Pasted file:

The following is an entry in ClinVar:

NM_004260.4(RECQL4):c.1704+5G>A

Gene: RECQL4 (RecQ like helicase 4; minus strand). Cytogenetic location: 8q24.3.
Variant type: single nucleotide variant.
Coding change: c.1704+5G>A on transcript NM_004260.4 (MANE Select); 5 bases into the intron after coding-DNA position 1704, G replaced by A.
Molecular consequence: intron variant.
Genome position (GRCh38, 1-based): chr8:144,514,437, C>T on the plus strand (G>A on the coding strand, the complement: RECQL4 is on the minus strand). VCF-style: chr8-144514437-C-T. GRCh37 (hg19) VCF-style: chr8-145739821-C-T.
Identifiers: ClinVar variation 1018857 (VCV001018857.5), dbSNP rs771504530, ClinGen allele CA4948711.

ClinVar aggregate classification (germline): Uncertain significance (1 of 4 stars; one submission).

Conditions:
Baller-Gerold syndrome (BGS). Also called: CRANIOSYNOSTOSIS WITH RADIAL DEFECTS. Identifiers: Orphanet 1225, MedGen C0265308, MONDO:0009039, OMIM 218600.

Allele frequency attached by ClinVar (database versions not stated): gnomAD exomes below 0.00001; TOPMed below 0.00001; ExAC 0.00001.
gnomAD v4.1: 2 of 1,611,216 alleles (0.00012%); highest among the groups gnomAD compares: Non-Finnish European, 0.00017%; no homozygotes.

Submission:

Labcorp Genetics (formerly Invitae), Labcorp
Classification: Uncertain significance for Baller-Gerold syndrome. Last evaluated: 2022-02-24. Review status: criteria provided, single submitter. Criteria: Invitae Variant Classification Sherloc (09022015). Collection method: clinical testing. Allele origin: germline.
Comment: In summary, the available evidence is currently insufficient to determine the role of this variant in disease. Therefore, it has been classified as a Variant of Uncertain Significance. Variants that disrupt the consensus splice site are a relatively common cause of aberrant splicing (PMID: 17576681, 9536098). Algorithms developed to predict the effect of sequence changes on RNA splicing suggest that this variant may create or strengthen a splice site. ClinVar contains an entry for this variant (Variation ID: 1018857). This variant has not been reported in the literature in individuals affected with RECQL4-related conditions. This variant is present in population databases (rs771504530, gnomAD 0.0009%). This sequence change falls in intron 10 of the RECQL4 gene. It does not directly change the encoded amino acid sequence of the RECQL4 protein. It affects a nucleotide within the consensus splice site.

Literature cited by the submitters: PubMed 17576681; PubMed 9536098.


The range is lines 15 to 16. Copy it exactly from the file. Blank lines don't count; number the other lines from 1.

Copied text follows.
Labcorp Genetics (formerly Invitae), Labcorp
Classification: Uncertain significance for Baller-Gerold syndrome. Last evaluated: 2022-02-24. Review status: criteria provided, single submitter. Criteria: Invitae Variant Classification Sherloc (09022015). Collection method: clinical testing. Allele origin: germline.